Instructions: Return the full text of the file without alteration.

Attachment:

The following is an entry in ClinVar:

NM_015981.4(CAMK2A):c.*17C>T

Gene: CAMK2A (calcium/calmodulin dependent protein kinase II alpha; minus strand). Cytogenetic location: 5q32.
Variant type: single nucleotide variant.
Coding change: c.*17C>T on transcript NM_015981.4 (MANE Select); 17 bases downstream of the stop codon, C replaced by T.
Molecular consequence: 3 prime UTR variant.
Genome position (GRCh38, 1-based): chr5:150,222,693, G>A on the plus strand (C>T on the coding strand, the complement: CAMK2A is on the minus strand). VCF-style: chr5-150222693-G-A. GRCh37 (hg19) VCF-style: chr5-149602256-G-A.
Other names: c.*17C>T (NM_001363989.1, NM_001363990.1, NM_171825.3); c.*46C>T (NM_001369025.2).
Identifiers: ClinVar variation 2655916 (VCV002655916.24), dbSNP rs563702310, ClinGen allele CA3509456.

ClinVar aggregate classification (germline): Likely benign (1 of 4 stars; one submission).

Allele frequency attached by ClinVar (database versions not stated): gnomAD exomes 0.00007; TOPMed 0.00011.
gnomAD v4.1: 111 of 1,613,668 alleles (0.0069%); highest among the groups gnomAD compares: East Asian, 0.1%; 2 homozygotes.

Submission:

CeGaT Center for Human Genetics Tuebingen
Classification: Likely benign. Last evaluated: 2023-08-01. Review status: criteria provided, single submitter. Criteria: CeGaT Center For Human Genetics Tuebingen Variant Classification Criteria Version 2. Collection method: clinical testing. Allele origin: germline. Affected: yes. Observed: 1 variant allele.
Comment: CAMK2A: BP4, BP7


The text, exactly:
The following is an entry in ClinVar:

NM_015981.4(CAMK2A):c.*17C>T

Gene: CAMK2A (calcium/calmodulin dependent protein kinase II alpha; minus strand). Cytogenetic location: 5q32.
Variant type: single nucleotide variant.
Coding change: c.*17C>T on transcript NM_015981.4 (MANE Select); 17 bases downstream of the stop codon, C replaced by T.
Molecular consequence: 3 prime UTR variant.
Genome position (GRCh38, 1-based): chr5:150,222,693, G>A on the plus strand (C>T on the coding strand, the complement: CAMK2A is on the minus strand). VCF-style: chr5-150222693-G-A. GRCh37 (hg19) VCF-style: chr5-149602256-G-A.
Other names: c.*17C>T (NM_001363989.1, NM_001363990.1, NM_171825.3); c.*46C>T (NM_001369025.2).
Identifiers: ClinVar variation 2655916 (VCV002655916.24), dbSNP rs563702310, ClinGen allele CA3509456.

ClinVar aggregate classification (germline): Likely benign (1 of 4 stars; one submission).

Allele frequency attached by ClinVar (database versions not stated): gnomAD exomes 0.00007; TOPMed 0.00011.
gnomAD v4.1: 111 of 1,613,668 alleles (0.0069%); highest among the groups gnomAD compares: East Asian, 0.1%; 2 homozygotes.

Submission:

CeGaT Center for Human Genetics Tuebingen
Classification: Likely benign. Last evaluated: 2023-08-01. Review status: criteria provided, single submitter. Criteria: CeGaT Center For Human Genetics Tuebingen Variant Classification Criteria Version 2. Collection method: clinical testing. Allele origin: germline. Affected: yes. Observed: 1 variant allele.
Comment: CAMK2A: BP4, BP7